15,000 bed days lost every month as hospital crisis continues

New figures reveal that over 90,000 hospital bed days were lost in the first half of 2017

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Picture by: Tim Ockenden / PA Archive/Press Association Images

The HSE is under fire after new figures revealed that over 90,000 ‘bed days’ have been lost as a result of delayed discharges from hospitals in the first half of this year.

The figures were supplied to Fianna Fáil spokesperson Billy Kelleher.

Patients are classified as delayed discharges when they no longer need to be cared for in an acute hospital setting but have no access to appropriate step down care.

Deputy Kelleher said the figures provide further evidence the level of support provided to mainly older patients by the state is “simply not good enough.”

“We know that across the State, there are too few step down beds in the health system and that home supports remain inadequate,” he said.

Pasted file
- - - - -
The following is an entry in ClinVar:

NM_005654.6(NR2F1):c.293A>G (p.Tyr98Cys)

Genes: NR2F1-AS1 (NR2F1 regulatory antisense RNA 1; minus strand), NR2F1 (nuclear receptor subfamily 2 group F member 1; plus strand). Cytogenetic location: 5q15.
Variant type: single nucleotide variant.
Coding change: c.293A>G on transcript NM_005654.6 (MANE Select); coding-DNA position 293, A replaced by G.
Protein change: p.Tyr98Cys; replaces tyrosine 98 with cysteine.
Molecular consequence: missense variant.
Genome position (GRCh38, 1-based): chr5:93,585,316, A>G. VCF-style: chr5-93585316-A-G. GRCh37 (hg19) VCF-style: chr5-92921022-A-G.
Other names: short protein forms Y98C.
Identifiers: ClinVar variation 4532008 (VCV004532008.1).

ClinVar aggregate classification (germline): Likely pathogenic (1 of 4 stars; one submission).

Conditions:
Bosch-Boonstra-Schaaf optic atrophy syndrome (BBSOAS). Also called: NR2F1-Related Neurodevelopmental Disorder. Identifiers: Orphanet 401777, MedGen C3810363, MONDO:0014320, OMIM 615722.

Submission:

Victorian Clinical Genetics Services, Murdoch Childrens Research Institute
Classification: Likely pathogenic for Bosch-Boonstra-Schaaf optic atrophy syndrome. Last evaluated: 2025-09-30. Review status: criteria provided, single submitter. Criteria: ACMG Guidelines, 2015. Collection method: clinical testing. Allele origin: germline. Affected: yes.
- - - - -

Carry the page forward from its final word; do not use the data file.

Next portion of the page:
“If a fraction of these lost days were put back into use every day through better supports for older people upon discharge, we could radically reduce the number of people lying on trolleys.”

The controversy comes after new figures revealed that almost 58,000 patients were forced to wait for treatment on trolleys or in wards in the first seven months of this year.

Deputy Kelleher said the “excessive and unforgivable” trolley crisis in our hospitals is “directly related to the number of bed days lost in the system.”

“It is extraordinary,” he said. “We now find out that 91,000 bed days have been lost in the first six months of this year in terms of patients being in a hospital when they are fit and well enough to be discharged,” he said.

“It puts huge pressures on the hospital system.

“All of these problems within the health service are down to the fact that people can’t move seamlessly through the hospital and when they are discharged actually go home, go to community care or a step-down facility.”

Deputy Kelleher also took aim at the HSE for its failure to provide information regarding the length of time patient discharges are being delayed.

“I would have thought that such information would be monitored and recorded as a matter of course,” he said.

“Until we know how long patients are staying, how can we calculate the actual cost to the health system?”

He insisted that the crisis will continue “unless real resources are put in to tackle it” adding that Ireland’s ageing population is likely to add further pressures.